Quincy Smelter Asbestos Site

The Torch Lake Superfund site is located in the Houghton/Hancock area in Michigan’s Upper Peninsula. The ‘UP’ offers an array of activities for adventure-seeking residents to explore remarkable wildlife and natural environment. In 2003, the area was tested and expansive pollution was confirmed. The contamination was due to the copper mining, milling, and smelting activities in the area over the past 100 years. The Quincy Smelting Works operated until 1971, and deposited millions of tons of waste into Torch Lake. The site is now in the boundaries of the Keweenaw National Historic Park. Remedial actions were taken in 2004-2005, though large quantities of asbestos were not discovered until 2008.

The asbestos was found in 12 buildings at the former Quincy site, where 264 containers of asbestos waste had to be removed from the Hancock/Ripley trail. EPA was concerned that frequent recreational activities, such as snowmobiling and hiking, would disturb the asbestos waste, causing it to become airborne. Asbestos attorneys remind the Michigan public that, when airborne, the fibers are easily inhaled, where they may lodge in the lungs, causing extensive and debilitating damage. Asbestos is a known human carcinogen, and leads to the development of an array of diseases, including lung cancer, asbestosis, and mesothelioma.

EPA is coordinating with the private Quincy Development Corp., Franklin Township, Michigan Department of Natural Resources and Michigan Department of Environmental Quality to protect the public from asbestos exposure. Asbestos concentrations in fallen pipe were found to be as high as 75 percent. The National Park Service is also involved in the site to preserve the historic nature of the area. The smelter site is located across the Portage Canal from Houghton in Franklin Township. The public and private agencies told EPA they lacked the funds to construct the fence.

The fence was installed during late summer around the perimeter of the site and will block the recreational and snowmobile path. EPA was concerned that foot traffic and off-road vehicles would stir up asbestos dust and possibly harm residents.

EPA will assist Quincy Development Corp., Franklin Township, National Park Service and Michigan Department of Natural Resources in cleaning up the asbestos and then conducting more sampling to make sure the area is safe. Informational notices or engineering controls were put up to discourage contact with slag piles.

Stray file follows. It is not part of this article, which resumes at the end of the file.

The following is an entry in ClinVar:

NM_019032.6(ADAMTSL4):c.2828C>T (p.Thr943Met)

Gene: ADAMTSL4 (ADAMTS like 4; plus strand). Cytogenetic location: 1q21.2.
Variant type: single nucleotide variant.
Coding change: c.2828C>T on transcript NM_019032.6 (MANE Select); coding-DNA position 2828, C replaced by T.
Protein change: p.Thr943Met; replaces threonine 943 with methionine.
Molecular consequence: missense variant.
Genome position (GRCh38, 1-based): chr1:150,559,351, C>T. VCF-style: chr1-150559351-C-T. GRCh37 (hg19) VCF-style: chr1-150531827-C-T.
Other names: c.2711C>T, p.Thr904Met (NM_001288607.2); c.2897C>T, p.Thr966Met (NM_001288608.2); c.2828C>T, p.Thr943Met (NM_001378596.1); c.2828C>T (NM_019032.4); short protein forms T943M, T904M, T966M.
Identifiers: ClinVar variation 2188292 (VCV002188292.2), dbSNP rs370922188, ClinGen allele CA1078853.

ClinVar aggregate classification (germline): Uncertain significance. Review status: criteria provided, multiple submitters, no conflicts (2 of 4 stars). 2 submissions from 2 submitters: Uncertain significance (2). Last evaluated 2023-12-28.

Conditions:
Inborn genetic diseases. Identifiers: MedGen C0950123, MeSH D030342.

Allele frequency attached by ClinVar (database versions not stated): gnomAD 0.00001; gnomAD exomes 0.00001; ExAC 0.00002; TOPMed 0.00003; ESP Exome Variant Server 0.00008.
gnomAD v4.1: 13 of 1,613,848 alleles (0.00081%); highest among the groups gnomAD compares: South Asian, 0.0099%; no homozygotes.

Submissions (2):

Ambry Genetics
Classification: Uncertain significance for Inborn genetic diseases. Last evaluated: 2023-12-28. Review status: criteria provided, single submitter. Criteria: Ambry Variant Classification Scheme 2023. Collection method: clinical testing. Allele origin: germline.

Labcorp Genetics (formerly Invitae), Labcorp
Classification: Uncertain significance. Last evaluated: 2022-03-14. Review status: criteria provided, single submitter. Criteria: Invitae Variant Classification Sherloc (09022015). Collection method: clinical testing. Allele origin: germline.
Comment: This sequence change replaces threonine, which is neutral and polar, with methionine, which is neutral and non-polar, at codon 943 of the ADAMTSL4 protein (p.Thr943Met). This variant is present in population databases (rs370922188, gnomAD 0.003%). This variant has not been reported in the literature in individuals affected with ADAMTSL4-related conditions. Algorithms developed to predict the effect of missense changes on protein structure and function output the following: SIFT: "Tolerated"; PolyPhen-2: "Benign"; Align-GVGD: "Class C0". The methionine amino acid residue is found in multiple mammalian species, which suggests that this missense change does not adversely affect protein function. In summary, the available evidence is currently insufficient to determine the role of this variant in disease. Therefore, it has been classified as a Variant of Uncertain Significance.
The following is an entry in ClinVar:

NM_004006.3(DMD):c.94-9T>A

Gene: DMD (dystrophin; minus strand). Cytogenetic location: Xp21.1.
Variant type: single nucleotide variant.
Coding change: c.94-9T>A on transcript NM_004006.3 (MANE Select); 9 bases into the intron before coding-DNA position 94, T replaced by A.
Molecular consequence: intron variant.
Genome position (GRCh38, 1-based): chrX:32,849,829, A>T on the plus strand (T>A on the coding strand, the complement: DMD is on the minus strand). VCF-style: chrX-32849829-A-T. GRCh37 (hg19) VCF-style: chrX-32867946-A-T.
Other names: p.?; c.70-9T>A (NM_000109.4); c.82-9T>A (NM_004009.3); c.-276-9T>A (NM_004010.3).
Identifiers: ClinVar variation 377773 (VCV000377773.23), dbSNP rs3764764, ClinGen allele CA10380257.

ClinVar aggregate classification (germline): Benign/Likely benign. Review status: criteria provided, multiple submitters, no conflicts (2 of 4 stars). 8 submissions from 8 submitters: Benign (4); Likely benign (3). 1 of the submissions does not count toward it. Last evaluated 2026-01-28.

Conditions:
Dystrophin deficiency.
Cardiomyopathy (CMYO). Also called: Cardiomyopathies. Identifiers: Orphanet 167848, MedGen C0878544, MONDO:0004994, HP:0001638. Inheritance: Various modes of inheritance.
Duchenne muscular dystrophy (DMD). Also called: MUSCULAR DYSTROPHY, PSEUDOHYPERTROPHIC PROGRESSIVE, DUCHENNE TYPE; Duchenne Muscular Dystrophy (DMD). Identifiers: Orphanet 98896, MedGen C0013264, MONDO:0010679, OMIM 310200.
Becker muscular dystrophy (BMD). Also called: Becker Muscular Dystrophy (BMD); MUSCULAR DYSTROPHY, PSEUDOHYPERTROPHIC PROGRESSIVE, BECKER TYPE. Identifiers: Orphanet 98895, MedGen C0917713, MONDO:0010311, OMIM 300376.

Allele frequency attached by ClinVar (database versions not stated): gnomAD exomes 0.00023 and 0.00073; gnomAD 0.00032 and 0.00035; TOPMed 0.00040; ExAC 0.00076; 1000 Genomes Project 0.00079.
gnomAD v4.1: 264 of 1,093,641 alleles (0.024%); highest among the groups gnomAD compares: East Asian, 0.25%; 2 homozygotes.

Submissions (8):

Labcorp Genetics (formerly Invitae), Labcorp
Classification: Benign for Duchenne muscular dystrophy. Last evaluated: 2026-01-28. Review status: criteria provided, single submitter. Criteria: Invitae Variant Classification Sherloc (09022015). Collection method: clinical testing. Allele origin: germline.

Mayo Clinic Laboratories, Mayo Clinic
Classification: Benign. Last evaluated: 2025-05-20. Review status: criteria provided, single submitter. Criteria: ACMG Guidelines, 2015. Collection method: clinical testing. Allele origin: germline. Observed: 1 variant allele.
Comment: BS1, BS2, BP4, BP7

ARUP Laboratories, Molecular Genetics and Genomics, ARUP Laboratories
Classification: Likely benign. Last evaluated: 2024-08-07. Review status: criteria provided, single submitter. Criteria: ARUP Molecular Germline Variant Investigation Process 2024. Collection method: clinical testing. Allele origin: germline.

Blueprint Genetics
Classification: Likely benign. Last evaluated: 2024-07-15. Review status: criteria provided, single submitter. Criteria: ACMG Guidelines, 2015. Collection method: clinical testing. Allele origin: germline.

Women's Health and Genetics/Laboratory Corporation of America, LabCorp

Several of the cleanup areas were restored enough that EPA “delisted” or removed them from the Superfund National Priorities List. Reviews are done every five years at the various locations to determine whether the cleanup work continues to protect human health and the environment. The most recent of these reviews indicates that while the environmental work performed on the areas is controlling stamp sand erosion, additional monitoring must be done to determine if more cleanups are needed. That means EPA and MDEQ will be involved in the Torch Lake site for the foreseeable future.

Inspection activities since 2006 have shown continuing erosion problems at Quincy Smelter, where the shoreline stamp sands are seeping into the Portage Canal. The area in question covers about 8 acres and lies outside a recently erected fence that marks the boundary of the Quincy Smelter historical area. The 1992 cleanup plan envisioned future development at Quincy Smelter would eliminate environmental concerns at the site, but the planned development has yet to take place. Since Quincy Smelter is a historical landmark, any development, restoration, or environmental cleanup efforts need to follow the National Historic Restoration Act.

The latest cleanup proposal is also easily implemented because materials and equipment are readily available locally. The evaluation notes the $477,000 cost to EPA to perform the cleanup work and maintain the cover is all extra because the original 1992 plan contained no provision for the shoreline stamp sands. But EPA believes stopping the environmental threat to the Portage Canal and Lake Superior is worth the cost.

Asbestos exposure attorneys at Pintas & Mullins Law Firm encourage residents of the Houghton/Hancock area to review and comment on the cleanup activities. More details are available online and on file at the Portage Lake District Library in Houghton. If you suspect asbestos exposure and developed a related disease, you may be entitled to compensation. Contact our firm immediately for a free legal consultation.

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